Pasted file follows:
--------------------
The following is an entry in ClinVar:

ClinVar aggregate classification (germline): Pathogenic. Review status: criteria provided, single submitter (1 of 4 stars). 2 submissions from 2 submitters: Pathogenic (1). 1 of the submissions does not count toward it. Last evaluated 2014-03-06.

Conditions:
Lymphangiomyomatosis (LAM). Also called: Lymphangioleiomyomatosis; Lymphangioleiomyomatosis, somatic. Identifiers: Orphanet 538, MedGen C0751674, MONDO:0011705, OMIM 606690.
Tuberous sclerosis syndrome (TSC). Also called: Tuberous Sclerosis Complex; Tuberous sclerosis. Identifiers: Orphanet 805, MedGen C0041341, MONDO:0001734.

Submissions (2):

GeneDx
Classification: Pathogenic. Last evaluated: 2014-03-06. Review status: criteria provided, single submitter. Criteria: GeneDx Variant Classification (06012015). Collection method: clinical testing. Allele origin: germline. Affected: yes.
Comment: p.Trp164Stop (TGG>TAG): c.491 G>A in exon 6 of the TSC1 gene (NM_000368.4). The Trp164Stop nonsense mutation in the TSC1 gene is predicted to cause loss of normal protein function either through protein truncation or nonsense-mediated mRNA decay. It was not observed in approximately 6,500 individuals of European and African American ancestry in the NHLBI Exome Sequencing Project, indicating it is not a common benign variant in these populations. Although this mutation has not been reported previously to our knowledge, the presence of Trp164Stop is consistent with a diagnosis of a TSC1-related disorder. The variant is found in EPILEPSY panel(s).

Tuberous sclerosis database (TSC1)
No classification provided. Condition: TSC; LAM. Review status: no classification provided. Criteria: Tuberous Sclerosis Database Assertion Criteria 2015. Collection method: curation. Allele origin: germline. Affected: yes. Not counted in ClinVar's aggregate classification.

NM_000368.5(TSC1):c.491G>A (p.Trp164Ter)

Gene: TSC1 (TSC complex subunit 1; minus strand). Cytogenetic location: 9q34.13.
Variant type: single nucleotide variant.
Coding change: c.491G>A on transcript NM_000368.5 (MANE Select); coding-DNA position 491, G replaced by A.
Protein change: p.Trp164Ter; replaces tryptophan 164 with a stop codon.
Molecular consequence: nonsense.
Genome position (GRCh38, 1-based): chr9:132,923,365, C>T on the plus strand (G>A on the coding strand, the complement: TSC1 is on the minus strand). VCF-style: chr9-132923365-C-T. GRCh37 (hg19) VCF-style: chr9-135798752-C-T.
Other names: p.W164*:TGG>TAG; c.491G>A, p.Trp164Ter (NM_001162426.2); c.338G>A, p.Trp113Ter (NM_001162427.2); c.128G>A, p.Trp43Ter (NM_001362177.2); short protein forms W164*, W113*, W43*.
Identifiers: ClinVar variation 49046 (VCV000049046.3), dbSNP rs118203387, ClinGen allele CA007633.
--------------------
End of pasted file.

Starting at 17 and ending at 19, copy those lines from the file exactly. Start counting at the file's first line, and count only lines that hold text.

Molecular consequence: nonsense.
Genome position (GRCh38, 1-based): chr9:132,923,365, C>T on the plus strand (G>A on the coding strand, the complement: TSC1 is on the minus strand). VCF-style: chr9-132923365-C-T. GRCh37 (hg19) VCF-style: chr9-135798752-C-T.
Other names: p.W164*:TGG>TAG; c.491G>A, p.Trp164Ter (NM_001162426.2); c.338G>A, p.Trp113Ter (NM_001162427.2); c.128G>A, p.Trp43Ter (NM_001362177.2); short protein forms W164*, W113*, W43*.